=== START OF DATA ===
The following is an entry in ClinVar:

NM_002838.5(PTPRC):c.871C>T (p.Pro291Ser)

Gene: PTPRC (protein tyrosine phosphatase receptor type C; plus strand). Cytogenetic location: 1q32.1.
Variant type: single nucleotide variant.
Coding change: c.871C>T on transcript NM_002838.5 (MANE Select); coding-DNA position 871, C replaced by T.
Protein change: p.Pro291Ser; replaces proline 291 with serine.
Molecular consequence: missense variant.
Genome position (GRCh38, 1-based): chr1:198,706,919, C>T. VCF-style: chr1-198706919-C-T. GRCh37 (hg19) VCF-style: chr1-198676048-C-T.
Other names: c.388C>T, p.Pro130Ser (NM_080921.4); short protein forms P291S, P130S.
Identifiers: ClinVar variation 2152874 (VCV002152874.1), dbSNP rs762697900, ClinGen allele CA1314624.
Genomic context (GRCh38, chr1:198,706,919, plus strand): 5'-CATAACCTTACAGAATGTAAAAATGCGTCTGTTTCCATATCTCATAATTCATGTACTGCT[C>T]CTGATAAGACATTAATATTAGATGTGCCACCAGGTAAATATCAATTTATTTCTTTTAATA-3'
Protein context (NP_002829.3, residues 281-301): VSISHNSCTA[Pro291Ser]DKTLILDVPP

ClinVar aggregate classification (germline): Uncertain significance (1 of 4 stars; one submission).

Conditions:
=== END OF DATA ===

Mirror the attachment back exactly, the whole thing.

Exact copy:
The following is an entry in ClinVar:

NM_002838.5(PTPRC):c.871C>T (p.Pro291Ser)

Gene: PTPRC (protein tyrosine phosphatase receptor type C; plus strand). Cytogenetic location: 1q32.1.
Variant type: single nucleotide variant.
Coding change: c.871C>T on transcript NM_002838.5 (MANE Select); coding-DNA position 871, C replaced by T.
Protein change: p.Pro291Ser; replaces proline 291 with serine.
Molecular consequence: missense variant.
Genome position (GRCh38, 1-based): chr1:198,706,919, C>T. VCF-style: chr1-198706919-C-T. GRCh37 (hg19) VCF-style: chr1-198676048-C-T.
Other names: c.388C>T, p.Pro130Ser (NM_080921.4); short protein forms P291S, P130S.
Identifiers: ClinVar variation 2152874 (VCV002152874.1), dbSNP rs762697900, ClinGen allele CA1314624.
Genomic context (GRCh38, chr1:198,706,919, plus strand): 5'-CATAACCTTACAGAATGTAAAAATGCGTCTGTTTCCATATCTCATAATTCATGTACTGCT[C>T]CTGATAAGACATTAATATTAGATGTGCCACCAGGTAAATATCAATTTATTTCTTTTAATA-3'
Protein context (NP_002829.3, residues 281-301): VSISHNSCTA[Pro291Ser]DKTLILDVPP

ClinVar aggregate classification (germline): Uncertain significance (1 of 4 stars; one submission).

Conditions: